The Lufkin Daily News is partnering with the East Texas Cancer Alliance of Hope to raise funds for breast cancer awareness.
“I believe almost all of us know someone in our lives who has been touched by breast cancer or cancer in general,” said Tammy Kedrowicz, advertising director. “October has always been the month to recognize breast cancer awareness, and we wanted to honor those who have fought — the survivors and the ones we have lost.”
Any advertisements focused on breast cancer awareness or honoring breast cancer patients and survivors during the month of October will be discounted, and 20% of the sales will be donated to the East Texas Cancer Alliance of Hope.
In previous years, the American Cancer Society had a “Look Good, Feel Good” program that provided wigs, scarves, comfort pillows and more to local cancer patients free of charge. However, the program was discontinued.
Ashley Berry, founder of the East Texas Cancer Alliance of Hope, wishes to create a similar program after she received requests for those services.
“More than anything, it’s about the individual, and we want people to feel good, to look good while they’re going through treatment,” Berry said. “Cancer can have a negative effect on people and how they see themselves. Keeping people looking and feeling as normal as possible is important.”
During her own battle with cancer, Berry had a moment where she was determined to never look like she had cancer. Now she sees that it is an important part of the healing process.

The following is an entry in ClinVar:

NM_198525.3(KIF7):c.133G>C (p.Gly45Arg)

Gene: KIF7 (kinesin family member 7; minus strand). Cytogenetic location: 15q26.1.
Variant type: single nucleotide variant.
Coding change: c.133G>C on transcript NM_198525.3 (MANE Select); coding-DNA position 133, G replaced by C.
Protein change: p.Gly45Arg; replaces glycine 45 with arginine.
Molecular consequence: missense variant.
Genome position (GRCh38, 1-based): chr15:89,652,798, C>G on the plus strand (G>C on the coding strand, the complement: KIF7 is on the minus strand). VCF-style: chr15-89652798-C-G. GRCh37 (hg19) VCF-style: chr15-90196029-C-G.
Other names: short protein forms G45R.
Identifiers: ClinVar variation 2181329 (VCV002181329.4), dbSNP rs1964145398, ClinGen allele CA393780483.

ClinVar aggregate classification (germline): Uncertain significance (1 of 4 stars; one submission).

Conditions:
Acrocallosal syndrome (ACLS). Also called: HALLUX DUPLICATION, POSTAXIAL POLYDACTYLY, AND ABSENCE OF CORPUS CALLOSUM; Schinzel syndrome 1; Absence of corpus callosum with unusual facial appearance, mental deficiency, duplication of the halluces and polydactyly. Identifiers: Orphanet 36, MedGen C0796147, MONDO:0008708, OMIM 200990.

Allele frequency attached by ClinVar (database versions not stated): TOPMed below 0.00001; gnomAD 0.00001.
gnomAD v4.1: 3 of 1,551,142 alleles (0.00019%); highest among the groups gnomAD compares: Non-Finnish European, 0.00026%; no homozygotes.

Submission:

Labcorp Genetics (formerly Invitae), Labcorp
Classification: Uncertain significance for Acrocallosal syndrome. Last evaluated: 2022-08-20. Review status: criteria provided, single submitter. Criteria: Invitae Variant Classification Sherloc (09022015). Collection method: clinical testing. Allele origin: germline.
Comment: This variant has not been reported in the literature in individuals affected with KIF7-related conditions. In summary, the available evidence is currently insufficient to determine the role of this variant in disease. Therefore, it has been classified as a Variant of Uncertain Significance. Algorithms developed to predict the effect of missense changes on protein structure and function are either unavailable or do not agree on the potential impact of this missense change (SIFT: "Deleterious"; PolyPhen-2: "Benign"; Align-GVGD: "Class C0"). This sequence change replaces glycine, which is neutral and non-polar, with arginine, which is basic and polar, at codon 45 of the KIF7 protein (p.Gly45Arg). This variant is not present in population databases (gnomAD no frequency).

“When I look in the mirror consistently and I see a frail, weak body, then my mindset is I’m weak,” she said. “But if I look in the mirror and I can feel good about how I look, then for the cancer patient that is a plus because it’s motivation to continue moving on, despite what is happening.”
Berry commended the community for showing up during October in support of breast cancer awareness.
“I think it speaks volumes about our community,” she said. “We show up for each other, and I think that’s great.”
Pictures of local people will be displayed with titles of “in memory of,” “fighting the battle” or “survivor” in the Sunday paper on Oct. 27, sponsored by CHI St. Luke’s Health-Memorial.
Both of Kedrowicz’s parents have cancer, and she has known many people affected by all types of cancers. She said it is incredibly important to encourage everyone to take advantage of modern medicine and catch cancer as early as possible to increase chances of survival.
“I think it’s important to, especially with breast cancer, make sure you get your mammogram, get checked out, don’t ignore the signs, don’t put it off, don’t wait until the last minute,” she said. “You may not want to know the results, but the faster you get the results, you can do something about it.”